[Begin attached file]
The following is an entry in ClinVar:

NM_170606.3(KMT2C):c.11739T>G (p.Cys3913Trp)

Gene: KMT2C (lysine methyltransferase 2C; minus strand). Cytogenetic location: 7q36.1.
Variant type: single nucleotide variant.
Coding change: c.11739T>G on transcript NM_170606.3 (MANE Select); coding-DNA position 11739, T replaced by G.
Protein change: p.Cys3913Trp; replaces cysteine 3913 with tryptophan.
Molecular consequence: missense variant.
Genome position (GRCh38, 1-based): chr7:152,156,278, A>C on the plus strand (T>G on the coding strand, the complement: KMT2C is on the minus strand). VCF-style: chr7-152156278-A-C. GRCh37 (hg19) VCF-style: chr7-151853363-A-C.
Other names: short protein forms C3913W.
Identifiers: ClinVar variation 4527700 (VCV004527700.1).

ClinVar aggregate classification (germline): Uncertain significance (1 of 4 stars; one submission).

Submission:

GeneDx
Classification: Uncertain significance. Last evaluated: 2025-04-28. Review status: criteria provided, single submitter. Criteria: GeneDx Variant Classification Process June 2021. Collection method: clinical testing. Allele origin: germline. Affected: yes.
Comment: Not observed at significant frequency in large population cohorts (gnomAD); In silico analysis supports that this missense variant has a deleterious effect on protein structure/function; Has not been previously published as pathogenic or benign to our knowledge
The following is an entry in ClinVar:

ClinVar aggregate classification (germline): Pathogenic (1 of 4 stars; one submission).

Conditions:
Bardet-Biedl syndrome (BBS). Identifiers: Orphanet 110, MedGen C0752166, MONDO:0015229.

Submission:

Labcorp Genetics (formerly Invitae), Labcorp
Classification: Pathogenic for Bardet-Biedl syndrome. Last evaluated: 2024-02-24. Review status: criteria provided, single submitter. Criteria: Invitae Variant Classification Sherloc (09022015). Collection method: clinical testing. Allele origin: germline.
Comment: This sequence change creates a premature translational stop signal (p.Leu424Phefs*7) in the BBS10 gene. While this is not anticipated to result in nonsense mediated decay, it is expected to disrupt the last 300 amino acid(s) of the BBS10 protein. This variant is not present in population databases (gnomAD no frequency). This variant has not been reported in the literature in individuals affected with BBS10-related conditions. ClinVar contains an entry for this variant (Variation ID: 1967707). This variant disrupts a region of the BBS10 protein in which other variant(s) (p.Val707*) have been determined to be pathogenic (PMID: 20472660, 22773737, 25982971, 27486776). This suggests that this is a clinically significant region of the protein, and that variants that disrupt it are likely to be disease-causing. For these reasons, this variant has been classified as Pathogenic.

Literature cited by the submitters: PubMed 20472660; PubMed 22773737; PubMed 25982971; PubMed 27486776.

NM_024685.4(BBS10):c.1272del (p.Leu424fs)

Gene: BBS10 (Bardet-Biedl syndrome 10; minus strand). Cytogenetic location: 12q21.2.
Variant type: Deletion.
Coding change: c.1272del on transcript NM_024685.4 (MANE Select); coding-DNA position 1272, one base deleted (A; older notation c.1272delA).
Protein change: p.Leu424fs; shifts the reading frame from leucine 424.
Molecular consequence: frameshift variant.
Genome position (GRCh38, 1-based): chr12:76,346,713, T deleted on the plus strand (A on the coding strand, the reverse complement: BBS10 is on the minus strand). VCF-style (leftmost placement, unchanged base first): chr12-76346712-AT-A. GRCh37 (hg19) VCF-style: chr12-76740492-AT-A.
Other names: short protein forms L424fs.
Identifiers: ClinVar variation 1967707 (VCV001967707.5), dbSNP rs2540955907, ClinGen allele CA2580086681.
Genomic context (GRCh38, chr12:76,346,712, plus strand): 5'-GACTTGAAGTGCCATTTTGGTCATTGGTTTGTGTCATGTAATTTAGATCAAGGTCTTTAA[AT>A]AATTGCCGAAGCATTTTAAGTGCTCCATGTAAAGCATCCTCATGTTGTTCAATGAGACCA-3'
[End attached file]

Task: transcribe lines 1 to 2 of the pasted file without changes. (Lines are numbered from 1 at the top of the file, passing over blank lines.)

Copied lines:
The following is an entry in ClinVar:

NM_170606.3(KMT2C):c.11739T>G (p.Cys3913Trp)